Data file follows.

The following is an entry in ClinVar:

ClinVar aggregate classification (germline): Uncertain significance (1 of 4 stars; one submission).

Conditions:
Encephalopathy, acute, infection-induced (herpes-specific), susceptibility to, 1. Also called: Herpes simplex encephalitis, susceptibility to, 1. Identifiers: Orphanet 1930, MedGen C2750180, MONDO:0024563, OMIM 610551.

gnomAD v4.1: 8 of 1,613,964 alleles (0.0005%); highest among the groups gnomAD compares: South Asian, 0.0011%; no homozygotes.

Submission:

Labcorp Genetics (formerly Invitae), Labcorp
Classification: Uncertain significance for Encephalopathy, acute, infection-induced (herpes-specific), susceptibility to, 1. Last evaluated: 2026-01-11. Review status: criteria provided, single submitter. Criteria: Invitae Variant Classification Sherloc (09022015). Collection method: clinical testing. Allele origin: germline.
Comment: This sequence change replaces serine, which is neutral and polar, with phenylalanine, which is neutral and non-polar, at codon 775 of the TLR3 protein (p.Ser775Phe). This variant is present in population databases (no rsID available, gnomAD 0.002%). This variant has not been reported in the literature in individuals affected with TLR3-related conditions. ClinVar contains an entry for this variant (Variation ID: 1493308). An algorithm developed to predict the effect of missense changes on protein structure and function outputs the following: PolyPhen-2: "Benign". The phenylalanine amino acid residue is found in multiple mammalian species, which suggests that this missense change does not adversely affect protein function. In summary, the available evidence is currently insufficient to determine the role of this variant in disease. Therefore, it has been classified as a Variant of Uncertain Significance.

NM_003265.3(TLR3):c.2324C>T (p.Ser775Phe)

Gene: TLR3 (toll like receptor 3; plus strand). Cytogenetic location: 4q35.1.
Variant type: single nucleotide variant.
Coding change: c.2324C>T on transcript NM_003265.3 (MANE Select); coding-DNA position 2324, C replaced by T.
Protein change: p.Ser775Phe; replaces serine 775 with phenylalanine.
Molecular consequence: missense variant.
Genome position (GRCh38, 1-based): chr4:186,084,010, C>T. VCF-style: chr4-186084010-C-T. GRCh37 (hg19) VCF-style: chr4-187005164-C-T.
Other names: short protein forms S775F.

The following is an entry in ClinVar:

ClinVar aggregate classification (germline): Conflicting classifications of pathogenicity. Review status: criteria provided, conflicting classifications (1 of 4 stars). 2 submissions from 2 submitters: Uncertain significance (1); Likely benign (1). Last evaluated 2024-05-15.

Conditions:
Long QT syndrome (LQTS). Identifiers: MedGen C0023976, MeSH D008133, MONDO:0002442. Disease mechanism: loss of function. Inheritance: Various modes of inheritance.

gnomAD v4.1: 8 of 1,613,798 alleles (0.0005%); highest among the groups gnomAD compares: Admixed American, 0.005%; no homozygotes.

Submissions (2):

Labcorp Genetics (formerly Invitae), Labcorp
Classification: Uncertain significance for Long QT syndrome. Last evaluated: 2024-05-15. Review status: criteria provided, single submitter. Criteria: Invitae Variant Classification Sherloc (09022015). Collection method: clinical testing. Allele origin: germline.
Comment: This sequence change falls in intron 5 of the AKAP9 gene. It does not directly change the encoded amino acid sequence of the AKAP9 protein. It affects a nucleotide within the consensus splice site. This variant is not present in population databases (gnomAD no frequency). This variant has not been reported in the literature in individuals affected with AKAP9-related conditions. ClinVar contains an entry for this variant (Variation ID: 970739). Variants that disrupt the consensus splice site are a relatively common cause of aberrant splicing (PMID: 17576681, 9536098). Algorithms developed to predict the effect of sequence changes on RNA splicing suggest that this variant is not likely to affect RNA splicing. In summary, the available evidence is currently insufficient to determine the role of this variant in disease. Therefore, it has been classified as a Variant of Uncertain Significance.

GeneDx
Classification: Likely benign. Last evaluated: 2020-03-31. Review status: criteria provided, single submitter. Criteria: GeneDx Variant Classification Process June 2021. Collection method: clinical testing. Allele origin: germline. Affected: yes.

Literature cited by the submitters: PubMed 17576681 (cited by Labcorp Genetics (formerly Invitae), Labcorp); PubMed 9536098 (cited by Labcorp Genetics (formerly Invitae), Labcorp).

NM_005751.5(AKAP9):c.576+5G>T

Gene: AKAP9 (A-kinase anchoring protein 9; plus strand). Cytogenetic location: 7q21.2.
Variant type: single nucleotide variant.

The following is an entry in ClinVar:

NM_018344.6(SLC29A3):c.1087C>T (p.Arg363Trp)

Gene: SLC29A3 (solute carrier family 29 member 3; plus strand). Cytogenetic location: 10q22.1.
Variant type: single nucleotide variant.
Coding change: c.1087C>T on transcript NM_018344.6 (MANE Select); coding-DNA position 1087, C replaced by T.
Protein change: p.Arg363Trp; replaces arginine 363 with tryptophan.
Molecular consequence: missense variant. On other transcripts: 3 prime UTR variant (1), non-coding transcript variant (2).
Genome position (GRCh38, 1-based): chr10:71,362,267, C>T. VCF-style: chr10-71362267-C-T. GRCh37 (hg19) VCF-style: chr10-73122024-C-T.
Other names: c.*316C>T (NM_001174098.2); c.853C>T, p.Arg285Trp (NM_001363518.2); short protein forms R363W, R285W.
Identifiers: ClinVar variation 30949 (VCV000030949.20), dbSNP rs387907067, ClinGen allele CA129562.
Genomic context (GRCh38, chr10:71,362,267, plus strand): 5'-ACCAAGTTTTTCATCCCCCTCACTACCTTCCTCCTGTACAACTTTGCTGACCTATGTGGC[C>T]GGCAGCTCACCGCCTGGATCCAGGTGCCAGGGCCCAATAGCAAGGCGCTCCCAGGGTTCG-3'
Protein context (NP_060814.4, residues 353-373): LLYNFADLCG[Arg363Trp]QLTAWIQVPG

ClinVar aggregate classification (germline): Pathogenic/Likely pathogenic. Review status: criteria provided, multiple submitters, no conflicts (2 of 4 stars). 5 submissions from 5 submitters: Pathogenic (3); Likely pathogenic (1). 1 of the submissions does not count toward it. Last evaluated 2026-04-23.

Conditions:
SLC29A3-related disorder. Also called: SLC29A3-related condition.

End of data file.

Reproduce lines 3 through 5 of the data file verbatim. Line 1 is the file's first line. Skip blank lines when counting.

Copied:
Conditions:
Encephalopathy, acute, infection-induced (herpes-specific), susceptibility to, 1. Also called: Herpes simplex encephalitis, susceptibility to, 1. Identifiers: Orphanet 1930, MedGen C2750180, MONDO:0024563, OMIM 610551.

gnomAD v4.1: 8 of 1,613,964 alleles (0.0005%); highest among the groups gnomAD compares: South Asian, 0.0011%; no homozygotes.